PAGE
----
A spike in bond yields globally has created havoc in the equity markets with the Indian frontline indices down 3 percent in intra-day deals. The US Treasury yields jumped to their highest level in the last one year to 1.6 percent.
The rise in yields was on the back of expectations of a strong economic expansion and related inflation. On a YTD basis, the yields are up 16 percent in 2021.
Back home, the 10-year government bond yield also rose to 6.18 percent.
So what's the relation between bond yields and equity markets?
Theoretically, a higher bond yield is bad for equities and vice versa. However, global brokerage Morgan Stanley pointed out that one must also remember why the bond yields are changing and not just the direction of change.
“Long bond yields reflect the growth and inflation mix in the economy. If growth is strong, bond yields are usually rising. They also rise when inflation is going higher. The impact of these two situations is different for equities,” explained the brokerage in a report.
In the case of strong growth, the impact of higher growth offsets the negative impact of the rise (in bond yields) and causes equity share prices to trade higher. Put another way, the confidence in the future is high, and equities are rewarded with higher multiples, observed MS.
The opposite is the case when bond yields are rising despite sluggish growth— i.e., because of inflation worries. In this scenario, the equity markets decline on the underlying concerns.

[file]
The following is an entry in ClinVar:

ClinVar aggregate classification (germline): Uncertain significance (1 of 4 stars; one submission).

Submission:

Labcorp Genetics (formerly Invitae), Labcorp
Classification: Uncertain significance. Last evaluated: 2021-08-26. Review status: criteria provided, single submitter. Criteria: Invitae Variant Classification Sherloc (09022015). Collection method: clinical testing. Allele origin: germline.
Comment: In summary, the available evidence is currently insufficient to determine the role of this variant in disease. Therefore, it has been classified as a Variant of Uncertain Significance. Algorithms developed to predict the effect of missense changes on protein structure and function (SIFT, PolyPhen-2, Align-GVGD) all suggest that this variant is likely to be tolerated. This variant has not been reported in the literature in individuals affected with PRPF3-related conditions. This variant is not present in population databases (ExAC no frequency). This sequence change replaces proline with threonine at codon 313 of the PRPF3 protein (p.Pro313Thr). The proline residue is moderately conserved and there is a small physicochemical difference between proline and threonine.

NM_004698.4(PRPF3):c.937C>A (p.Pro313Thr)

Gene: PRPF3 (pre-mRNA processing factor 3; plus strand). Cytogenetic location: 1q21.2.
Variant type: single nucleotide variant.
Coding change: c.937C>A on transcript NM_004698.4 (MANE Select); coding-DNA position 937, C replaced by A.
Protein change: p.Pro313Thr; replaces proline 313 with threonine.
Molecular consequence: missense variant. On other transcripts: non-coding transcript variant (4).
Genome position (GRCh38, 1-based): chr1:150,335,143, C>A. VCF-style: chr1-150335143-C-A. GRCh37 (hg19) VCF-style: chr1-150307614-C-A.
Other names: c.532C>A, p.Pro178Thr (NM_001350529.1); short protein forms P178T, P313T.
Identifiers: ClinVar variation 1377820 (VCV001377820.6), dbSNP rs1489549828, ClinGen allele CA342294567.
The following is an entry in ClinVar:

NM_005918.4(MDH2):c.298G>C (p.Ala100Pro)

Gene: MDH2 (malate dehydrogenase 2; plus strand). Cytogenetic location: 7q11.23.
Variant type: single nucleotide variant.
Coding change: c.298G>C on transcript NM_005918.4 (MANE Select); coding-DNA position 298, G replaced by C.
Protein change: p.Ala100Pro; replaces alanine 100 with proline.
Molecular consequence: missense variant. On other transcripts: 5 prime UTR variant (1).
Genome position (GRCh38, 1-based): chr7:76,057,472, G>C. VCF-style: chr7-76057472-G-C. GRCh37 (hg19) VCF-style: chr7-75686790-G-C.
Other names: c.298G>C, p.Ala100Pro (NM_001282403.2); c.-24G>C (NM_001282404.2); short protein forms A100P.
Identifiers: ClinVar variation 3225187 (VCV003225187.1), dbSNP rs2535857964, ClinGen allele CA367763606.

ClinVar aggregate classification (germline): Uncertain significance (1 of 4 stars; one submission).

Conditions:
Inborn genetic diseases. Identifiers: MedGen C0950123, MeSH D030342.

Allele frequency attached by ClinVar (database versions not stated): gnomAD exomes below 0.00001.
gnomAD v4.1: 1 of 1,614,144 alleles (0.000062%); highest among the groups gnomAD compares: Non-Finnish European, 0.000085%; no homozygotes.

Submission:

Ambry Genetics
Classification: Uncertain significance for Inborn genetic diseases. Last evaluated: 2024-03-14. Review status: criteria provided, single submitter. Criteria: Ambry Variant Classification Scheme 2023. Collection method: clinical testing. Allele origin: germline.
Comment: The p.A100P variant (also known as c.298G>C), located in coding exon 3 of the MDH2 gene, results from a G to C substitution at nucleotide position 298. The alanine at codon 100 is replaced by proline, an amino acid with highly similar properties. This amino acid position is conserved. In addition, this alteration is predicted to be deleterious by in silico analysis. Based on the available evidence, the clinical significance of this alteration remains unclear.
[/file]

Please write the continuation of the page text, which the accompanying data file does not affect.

It further stated if growth accelerates in the coming months faster than the rise in bond yields, share prices should be fine.
"Equities/bond valuations are at the top end of their 2010-21 ranges – a
period during which India went through its deepest and longest earnings recession. If growth accelerates from here as we expect, it is likely that equities break this range on the upside, consistent with the fundamental relationship," believes the brokerage.
Going ahead, the brokerage sees the growth cycle is turning and a rise in bond yields is consistent with rising share prices. The risks to equities are that bonds offer better value than equities at current levels and/or inflation surges, it added.
So what should investors do when the yields are rising?
Under the first scenario where growth accelerates, portfolios should be positioned in domestic cyclicals, rate-sensitives, and mid-and small-caps, advises MS. It is overweight on consumer discretionary, industrials and financials.
Under the second scenario, where inflation makes a rapid return,a more defensive approach with technology, healthcare, and consumer staples could offer better return outcomes, it suggested.
(Edited by : Ajay Vaishnav)